How Ethiopian prince scuppered Germany’s WW1 plans – BBC News

by Selam

Lij IyasuImage copyright
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Image caption

At 16 years old, Iyasu took the opportunity of the death of the regent to claim personal rule

A hundred years ago, the Ethiopian prince Lij Iyasu was deposed after the Orthodox church feared he had converted to Islam. But it also scuppered Germany’s plans to draw Ethiopia into World War One, writes Martin Plaut.

In January 1915 a dhow slipped quietly out of the Arabian port of Al-Wajh. On board were a group of Germans and Turks, under the guise of the Fourth German Inner-Africa Research Expedition.

Led by Leo Frobenius, adventurer, archaeologist and personal friend of the German Emperor, Kaiser Wilhelm II, its aim was nothing less than to encourage Ethiopia to enter World War One.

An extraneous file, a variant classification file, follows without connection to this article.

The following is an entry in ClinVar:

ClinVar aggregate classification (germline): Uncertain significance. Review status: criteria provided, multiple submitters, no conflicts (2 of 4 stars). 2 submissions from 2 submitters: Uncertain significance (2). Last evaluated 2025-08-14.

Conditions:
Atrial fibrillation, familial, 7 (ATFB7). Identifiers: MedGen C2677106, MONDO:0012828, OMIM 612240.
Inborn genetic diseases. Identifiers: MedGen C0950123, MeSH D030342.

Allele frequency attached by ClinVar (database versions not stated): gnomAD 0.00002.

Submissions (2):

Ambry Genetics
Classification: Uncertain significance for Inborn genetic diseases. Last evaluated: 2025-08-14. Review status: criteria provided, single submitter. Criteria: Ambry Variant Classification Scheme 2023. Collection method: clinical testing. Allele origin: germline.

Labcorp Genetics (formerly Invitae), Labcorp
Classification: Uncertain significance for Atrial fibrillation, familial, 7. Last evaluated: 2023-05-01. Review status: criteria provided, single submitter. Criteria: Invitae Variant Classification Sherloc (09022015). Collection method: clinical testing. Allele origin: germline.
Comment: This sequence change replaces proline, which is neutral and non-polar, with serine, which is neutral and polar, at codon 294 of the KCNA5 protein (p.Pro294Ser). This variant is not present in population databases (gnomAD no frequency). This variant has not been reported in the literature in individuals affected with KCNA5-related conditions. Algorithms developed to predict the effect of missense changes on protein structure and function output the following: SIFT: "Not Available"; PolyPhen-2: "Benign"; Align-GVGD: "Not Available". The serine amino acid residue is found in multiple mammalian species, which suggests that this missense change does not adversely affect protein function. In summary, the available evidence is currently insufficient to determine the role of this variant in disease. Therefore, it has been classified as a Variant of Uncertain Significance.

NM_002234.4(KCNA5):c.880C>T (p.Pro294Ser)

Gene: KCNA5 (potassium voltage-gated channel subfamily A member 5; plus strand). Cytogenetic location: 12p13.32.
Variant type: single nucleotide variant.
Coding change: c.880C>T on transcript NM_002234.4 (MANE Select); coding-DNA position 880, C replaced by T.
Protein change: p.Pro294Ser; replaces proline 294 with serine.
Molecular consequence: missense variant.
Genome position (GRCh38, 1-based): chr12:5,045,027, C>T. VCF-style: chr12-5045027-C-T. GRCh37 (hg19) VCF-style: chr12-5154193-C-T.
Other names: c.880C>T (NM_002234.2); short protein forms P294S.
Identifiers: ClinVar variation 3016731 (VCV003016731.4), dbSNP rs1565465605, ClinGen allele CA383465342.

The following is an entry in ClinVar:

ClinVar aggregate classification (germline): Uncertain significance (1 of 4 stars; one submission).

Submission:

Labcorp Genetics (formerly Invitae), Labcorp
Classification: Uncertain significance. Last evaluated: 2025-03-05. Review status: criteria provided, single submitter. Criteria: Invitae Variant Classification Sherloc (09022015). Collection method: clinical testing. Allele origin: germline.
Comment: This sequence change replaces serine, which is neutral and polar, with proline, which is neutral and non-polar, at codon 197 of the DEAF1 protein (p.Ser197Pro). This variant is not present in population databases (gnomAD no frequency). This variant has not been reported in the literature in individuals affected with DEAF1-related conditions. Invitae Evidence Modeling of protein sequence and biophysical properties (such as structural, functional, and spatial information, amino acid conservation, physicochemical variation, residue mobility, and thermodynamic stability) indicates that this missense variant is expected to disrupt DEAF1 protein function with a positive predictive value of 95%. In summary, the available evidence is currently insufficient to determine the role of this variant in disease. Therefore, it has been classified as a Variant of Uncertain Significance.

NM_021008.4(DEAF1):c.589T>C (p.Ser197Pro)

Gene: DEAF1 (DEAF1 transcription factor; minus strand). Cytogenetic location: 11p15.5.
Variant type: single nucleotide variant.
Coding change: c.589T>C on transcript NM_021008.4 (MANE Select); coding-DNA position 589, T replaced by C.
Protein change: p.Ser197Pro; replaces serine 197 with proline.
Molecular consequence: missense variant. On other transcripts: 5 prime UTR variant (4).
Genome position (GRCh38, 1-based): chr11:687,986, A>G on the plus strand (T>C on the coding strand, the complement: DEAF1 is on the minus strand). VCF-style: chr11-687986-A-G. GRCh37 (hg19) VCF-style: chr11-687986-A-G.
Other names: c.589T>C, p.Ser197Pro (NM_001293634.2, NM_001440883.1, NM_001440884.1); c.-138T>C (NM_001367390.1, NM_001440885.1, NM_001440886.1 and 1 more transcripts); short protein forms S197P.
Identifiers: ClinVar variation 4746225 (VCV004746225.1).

Germany believed that the Suez canal was Britain’s “jugular vein” allowing troops and supplies to be brought from Australia, New Zealand and India.


The war plan

An assault on the canal by Turkish and German forces had been repelled in early 1915, but it was clear that this was

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